Like a ghost ship we sail past waking villages and great monuments. We float over the Colossi of Memnon – two massive statues that have stood in place for 3400 years and once guarded the mortuary temple of Amenophis III – and the Ramesseum – mortuary temple of Ramses II. Other balloons in the distance drift in front of the morning sun, casting a heavenly glow across the sky. Mohammad keeps pointing out the Temple of Hatshepsut and the Tombs of the Nobles, and I sense that we are not really moving anywhere; just hanging suspended and lost someplace between land and sky; life and death, past and present. In near silence we float for close to an hour like this before making an effortless landing in a sugar cane field tended by an unmoved farmer.
The ground crew rushes towards us and gets to work while the farmer casually smokes a cigarette. Most likely, he’s seen this ritual before and will see it again the next day and then the next. Insha’Allah. Snapping my thoughts back into the present, the engine of our waiting van starts up; the crew yell at each other in that indecipherable Egyptian way that could be either an expression of love or of anger; commemorative certificates are dispersed, someone tries to sell us a DVD, and a hat comes out for baksheesh for everybody. The stuttering wheel of the Egyptian tourism industry grinds on.
Here was something I was completely unprepared for: the police escort. It was bad enough, in my mind, that I was confined to a tour group itinerary, a tour guide and the company of the same people; a police escort made it all sound even more stifling.
Egypt relies heavily, depressingly heavily, on tourism, and some extremist groups have exploited this by targeting tourists in several bloody attacks including the Luxor Massacre at Queen Hatshepsut’s temple, and the bombings in Sharm el Sheik and Dahab. Nevertheless, the police escort strategy has been in effect since before these attacks and, although I question their effectiveness, they did provide some comic relief at times:
–Somewhere in the desert: The men in the police car (Chinese import vehicle that I had never heard of) calling out at us in our land cruiser. I thought we were being told off for driving too fast but, no, there was no speed limit; they were just asking us to keep slower than 80km/h because their car couldn’t reach that speed.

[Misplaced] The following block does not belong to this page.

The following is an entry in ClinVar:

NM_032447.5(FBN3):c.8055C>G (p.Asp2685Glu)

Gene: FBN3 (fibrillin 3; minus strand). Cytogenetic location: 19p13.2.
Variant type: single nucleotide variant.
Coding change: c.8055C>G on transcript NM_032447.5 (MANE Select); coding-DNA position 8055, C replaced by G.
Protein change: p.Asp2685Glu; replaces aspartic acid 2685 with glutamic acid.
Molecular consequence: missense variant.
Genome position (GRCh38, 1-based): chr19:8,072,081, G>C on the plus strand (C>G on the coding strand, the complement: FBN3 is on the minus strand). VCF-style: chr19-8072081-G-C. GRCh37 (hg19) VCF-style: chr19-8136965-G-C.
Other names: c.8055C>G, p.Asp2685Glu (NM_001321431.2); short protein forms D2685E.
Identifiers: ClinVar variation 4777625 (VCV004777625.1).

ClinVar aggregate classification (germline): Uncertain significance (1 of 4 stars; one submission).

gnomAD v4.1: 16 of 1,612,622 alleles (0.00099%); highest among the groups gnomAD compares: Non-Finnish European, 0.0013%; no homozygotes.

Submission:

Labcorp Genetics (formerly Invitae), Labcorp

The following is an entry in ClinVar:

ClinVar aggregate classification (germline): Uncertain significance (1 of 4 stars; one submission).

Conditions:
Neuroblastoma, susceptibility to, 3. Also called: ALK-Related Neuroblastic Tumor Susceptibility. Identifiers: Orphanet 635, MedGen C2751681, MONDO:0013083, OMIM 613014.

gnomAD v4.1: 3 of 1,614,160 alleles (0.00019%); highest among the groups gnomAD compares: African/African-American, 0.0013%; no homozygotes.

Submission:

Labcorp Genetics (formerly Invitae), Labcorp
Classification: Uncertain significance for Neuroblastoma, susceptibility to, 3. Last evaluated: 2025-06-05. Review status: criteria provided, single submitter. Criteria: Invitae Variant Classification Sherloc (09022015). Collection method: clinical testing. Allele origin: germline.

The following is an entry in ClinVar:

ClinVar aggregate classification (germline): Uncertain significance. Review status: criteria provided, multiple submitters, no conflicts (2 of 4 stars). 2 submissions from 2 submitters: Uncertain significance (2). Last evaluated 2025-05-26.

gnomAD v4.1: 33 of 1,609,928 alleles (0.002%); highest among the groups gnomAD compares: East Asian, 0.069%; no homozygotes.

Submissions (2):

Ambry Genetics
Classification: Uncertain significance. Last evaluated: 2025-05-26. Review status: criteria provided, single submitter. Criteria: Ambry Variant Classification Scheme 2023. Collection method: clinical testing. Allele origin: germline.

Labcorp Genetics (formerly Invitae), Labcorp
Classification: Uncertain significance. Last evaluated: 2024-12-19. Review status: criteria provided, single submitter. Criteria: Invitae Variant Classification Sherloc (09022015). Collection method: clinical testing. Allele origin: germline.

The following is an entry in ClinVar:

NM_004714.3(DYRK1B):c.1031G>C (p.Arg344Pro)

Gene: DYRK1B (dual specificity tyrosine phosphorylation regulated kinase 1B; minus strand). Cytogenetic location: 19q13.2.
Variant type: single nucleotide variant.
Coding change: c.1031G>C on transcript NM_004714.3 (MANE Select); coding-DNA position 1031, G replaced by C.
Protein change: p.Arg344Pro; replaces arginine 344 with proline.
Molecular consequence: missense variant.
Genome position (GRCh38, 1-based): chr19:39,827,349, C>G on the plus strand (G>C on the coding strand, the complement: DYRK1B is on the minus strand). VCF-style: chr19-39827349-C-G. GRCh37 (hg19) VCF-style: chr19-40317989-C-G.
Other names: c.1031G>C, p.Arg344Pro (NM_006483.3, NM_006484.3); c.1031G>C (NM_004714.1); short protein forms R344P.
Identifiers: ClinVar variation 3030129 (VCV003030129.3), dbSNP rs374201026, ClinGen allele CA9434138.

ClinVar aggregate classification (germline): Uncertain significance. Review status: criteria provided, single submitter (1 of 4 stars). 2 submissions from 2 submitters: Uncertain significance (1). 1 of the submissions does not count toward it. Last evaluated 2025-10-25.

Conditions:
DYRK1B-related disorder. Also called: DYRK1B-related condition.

–Our last night in the desert: We were apparently supposed to have a police escort stay with us every night that we camped out in the desert. One only showed up on the last night. He creeped me out (see previous post) and spent the evening singing loudly and very badly along with his mp3 player – interrupting the music of our Bedouin friends, who all fell around laughing.
–The tourist convoy to Abu Simbel: Nothing noteworthy to say about it, just to grumble that, as only one was allowed per day, it required a 3:30am wake-up call. And really, “tourist convoy,” what an ugly couple of words.
–Crossing into the Sinai region: We waited at the checkpoint for an hour so that the police could decide amongst themselves who would travel with us while a couple of young soldiers engaged in some dramatic play fighting in an attempt to impress us. In the end a bunch of them piled into a truck and drove ahead of us…for 10 minutes then disappeared. This was the first time I had seen our tour guide get pissed off about anything.
They say that the time it takes to get over a relationship is two times the length of the relationship itself. How long, then, to come to terms with the end of travel? And does three weeks really give you enough to miss a place? My three-week trip ended two weeks ago but I still dream about Egypt every night.
Travel, for me, is exquisite pain. Exquisite because it is in travel that I feel most alive; painful because travel and I cannot be together — she keeps on moving without me. I used to be able to deflect this end-of-trip deflation by just moving on, and on, and on — there was always someplace else to go. Now, unlike in that not so distant past, trips have to end. And it is always crushing when they do.